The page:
Holly Andre

Holly Andre grew up in the Delta and her family was involved in the grape growing business. As Chief of Staff for State Assemblyman Phil Isenberg, she worked on a wide variety of environmental issues affecting the Central Valley. She became Ducks Unlimited's first Director of Policy at the regional level. As Director of Policy, she worked hand in hand with Dan Chapin during his last years at California Waterfowl Association – an extremely productive and politically effective time for the Joint Venture.

As the lead on policy issues for the CVJV, she was deeply involved in getting funding to the Wildlife Conservation Board that could be used for CVJV related projects and priorities. Holly worked tirelessly to make sure the budgets worked for us. It was her ability to figure out how to get funds from the Army Corps of Engineers to DU that made her an instrumental player in the Yolo Basin project. To cap her achievement, she orchestrated the participation of then-President Clinton in the dedication ceremony. She also worked closely with Congressman Miller’s office to implement the next phase of the CVPIA.

The CVJV was not the only joint venture to benefit from Holly’s talent. She was instrumental in helping start the San Francisco Bay Joint Venture and was one of its founding board members and chairs.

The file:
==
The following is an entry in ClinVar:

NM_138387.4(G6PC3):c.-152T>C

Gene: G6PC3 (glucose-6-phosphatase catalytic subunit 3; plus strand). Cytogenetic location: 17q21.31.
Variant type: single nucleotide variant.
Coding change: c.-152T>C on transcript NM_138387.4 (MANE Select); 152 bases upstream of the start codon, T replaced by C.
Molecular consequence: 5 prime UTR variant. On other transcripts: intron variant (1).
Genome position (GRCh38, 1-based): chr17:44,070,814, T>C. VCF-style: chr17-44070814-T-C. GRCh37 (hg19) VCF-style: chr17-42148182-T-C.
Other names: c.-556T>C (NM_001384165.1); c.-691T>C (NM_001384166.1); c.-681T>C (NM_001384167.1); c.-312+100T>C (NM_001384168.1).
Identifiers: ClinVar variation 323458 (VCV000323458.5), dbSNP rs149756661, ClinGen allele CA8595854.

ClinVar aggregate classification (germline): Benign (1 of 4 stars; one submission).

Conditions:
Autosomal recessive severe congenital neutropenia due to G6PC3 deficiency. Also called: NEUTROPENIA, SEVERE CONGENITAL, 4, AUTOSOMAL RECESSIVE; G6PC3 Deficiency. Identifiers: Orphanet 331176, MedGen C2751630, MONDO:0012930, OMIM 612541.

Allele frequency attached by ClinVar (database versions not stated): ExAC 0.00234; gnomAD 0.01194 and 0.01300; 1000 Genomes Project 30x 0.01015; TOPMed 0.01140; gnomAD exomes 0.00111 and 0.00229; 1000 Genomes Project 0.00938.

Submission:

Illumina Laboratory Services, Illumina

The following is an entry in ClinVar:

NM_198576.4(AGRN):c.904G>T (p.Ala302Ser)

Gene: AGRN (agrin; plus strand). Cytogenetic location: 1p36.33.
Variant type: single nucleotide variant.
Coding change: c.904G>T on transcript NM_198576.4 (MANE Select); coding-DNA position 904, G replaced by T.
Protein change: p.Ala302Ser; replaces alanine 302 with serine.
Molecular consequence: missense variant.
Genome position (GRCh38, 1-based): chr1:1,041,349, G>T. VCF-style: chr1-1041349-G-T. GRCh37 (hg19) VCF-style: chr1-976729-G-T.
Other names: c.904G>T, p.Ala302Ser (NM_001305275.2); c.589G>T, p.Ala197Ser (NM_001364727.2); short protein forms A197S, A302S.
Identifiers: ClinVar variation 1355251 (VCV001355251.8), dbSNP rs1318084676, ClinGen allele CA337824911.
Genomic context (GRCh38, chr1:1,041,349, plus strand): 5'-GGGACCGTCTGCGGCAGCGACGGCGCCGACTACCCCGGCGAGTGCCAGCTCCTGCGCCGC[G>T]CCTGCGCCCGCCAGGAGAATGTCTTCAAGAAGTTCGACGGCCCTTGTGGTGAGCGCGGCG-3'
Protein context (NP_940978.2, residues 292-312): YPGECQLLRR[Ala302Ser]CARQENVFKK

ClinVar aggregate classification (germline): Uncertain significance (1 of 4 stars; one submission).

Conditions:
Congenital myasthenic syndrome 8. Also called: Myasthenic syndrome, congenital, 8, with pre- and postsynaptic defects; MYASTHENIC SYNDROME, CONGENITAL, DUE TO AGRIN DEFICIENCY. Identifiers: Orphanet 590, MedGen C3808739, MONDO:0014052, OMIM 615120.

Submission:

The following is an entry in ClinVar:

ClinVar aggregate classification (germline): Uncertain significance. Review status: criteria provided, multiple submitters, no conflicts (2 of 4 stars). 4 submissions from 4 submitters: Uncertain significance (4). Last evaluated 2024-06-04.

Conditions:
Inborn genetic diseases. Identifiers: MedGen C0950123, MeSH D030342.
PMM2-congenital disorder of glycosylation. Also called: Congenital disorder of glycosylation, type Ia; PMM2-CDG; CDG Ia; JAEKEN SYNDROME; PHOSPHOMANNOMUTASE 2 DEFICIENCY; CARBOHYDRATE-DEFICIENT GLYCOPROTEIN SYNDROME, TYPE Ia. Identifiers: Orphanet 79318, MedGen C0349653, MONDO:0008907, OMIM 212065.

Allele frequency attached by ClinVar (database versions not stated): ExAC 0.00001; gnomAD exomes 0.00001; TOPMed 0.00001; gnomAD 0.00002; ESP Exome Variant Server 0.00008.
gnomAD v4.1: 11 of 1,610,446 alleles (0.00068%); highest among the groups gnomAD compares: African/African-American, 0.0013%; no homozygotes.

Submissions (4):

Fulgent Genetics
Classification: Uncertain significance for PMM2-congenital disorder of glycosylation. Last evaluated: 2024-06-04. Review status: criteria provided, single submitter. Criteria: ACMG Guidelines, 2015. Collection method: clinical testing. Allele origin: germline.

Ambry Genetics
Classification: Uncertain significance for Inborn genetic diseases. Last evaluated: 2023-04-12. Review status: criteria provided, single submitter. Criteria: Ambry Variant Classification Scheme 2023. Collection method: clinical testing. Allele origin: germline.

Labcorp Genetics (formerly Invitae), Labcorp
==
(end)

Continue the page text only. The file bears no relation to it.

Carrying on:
Holly had a real gift for getting people to work together. She created a feeling of camaraderie and a sense of common purpose; something that continues to define the Central Valley Joint Venture partnership. Her untimely death from leukemia was a blow to DU and the CVJV. Her dedication and skill continue to be missed.

John Nagel

The CVJV was the lucky beneficiary of the tremendous talents of John Nagel, a man who migrated to the Central Valley from the Great Basin. John had a full career at the Utah Department of Wildlife which included management of all waterfowl refuges around the Great Salt Lake. After leaving government service he went to work for Ducks Unlimited. He helped open DU’s Regional Office in 1989 and directed their wetland restoration efforts throughout the west until his retirement.

John worked hard for the enhancement and restoration of state and federal wetlands throughout the Central Valley. He was involved in the Central Valley Joint Venture from its beginning. While Mickey Heitmeyer served as the original Management Board member for DU, John was critically involved in delivering the joint venture related restoration work that DU was implementing on the ground. He knew the wetlands of the Central Valley extremely well, which helped the CVJV stay focused on opportunities and priorities. He was a strong supporter of joint venture activities and worked closely with Central Valley Habitat Joint Venture Coordinator, Dave Paullin. John’s reputation with private landowners also conferred credibility on the CVJV– an invaluable service that continues to pay dividends.

Seeing the successes of the CVJV, John played a crucial role in the development of the Intermountain West Joint Venture (IWJV). He became one of the founders of the IWJV and was instrumental to it taking off in a positive way.

Accomplishments

The CVJV partnership has earned an impressive record of accomplishment since its inception in 1988, and is making great progress towards meeting the objectives identified in its 2006 Implementation Plan.

Around the Valley

Follow these links to learn about some of the important bird conservation work happening in California's Central Valley.